As more oil enters the boiler with water for making steam the deposits thicken and the problem becomes more severe.  If the boiler's water content becomes too oil impregnated the water can start to foam (like the head on a glass of beer) due to the increasing surface tension under which the steam bubbles are being formed.  The boiler's metal to water heat exchange surfaces become coated with oil and uneven heat transfer and a violent surging of boiler water (called priming) may occur in extreme conditions. 

The collection of blobs of oil at the bottom of the boiler causes uneven heating of the flue sheet and flue tubes resulting in the flues eventually starting to leak.  The Stanley solution was to weld the flues to the bottom flue sheet to make it nearly impossible for leaks to occur.  The down side of welded flues is that replacement of the flues becomes more difficult because of the welding and under some circumstances complete boiler replacement is easier than retubing the boiler.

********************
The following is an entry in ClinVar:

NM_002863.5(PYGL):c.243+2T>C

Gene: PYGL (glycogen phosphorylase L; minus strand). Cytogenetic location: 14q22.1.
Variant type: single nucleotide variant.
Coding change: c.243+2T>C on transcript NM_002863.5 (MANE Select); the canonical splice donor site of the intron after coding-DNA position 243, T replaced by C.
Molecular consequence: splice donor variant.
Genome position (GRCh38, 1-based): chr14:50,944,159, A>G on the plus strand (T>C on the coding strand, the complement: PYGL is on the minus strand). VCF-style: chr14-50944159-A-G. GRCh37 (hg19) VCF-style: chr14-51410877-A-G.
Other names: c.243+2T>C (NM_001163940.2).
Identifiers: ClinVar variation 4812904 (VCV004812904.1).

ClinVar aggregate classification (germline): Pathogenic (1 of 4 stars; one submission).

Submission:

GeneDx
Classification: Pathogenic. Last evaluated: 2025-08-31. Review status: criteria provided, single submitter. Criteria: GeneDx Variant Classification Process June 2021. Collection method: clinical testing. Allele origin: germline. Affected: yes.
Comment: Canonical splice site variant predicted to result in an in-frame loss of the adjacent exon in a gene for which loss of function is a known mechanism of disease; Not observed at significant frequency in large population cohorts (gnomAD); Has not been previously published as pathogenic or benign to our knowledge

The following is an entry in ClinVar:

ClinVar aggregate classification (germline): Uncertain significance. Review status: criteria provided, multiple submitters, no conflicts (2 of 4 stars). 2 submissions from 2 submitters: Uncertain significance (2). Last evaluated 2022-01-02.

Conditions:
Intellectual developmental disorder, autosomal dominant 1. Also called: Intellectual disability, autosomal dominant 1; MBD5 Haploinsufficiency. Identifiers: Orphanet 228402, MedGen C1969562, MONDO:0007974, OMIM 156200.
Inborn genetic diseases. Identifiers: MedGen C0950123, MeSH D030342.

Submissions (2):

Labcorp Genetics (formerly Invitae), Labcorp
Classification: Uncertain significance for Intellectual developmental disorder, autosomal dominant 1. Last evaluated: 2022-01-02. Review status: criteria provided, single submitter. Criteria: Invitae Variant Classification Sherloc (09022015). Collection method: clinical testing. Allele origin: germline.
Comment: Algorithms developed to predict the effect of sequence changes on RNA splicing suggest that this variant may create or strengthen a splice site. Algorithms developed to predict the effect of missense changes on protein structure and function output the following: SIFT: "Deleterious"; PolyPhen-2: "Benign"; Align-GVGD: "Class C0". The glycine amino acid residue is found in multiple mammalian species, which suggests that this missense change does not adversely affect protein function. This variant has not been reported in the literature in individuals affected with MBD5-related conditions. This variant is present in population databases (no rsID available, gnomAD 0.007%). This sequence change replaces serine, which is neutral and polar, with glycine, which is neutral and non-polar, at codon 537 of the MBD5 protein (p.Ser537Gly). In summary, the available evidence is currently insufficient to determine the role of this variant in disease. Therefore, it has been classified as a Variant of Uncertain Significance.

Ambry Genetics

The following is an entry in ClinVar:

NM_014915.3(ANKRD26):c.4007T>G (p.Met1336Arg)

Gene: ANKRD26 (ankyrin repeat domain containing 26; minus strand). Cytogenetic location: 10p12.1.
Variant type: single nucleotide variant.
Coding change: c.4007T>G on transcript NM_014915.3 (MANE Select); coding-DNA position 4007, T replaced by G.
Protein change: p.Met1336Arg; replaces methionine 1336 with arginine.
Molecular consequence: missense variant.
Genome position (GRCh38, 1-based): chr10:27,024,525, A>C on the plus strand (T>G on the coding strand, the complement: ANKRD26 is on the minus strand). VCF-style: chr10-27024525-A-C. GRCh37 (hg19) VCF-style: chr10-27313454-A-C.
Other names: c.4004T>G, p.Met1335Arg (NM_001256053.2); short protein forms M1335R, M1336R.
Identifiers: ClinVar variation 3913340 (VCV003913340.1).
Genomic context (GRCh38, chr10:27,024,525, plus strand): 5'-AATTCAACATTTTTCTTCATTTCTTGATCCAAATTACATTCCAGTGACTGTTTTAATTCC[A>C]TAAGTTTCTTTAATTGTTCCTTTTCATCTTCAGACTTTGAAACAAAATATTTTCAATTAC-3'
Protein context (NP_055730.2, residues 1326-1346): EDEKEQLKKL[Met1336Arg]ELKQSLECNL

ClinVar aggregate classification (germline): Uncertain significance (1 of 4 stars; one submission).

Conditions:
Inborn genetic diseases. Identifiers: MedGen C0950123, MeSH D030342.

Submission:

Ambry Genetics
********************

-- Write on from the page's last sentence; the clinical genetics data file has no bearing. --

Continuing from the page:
Injection of the proper amount of steam cylinder oil into the engine's steam supply when operating can minimize the effects of oil reaching the boiler.  However many steam car owners prefer to slightly “over lubricate” their engines to insure minimal wear on sliding valves and pistons.  Additionally some Stanley condensing car owners have elected to replace their boilers with less expensive and more readily available non-condensing car boilers (non-condensing car boilers have copper instead of steel flues and the flues are only expanded in the flue sheets instead of being welded to the lower flue sheet as is the case for a condensing car boiler).  When this option is exercised the addition of a steam cylinder oil separator is made.

Steam oil separator mounted behind the condenser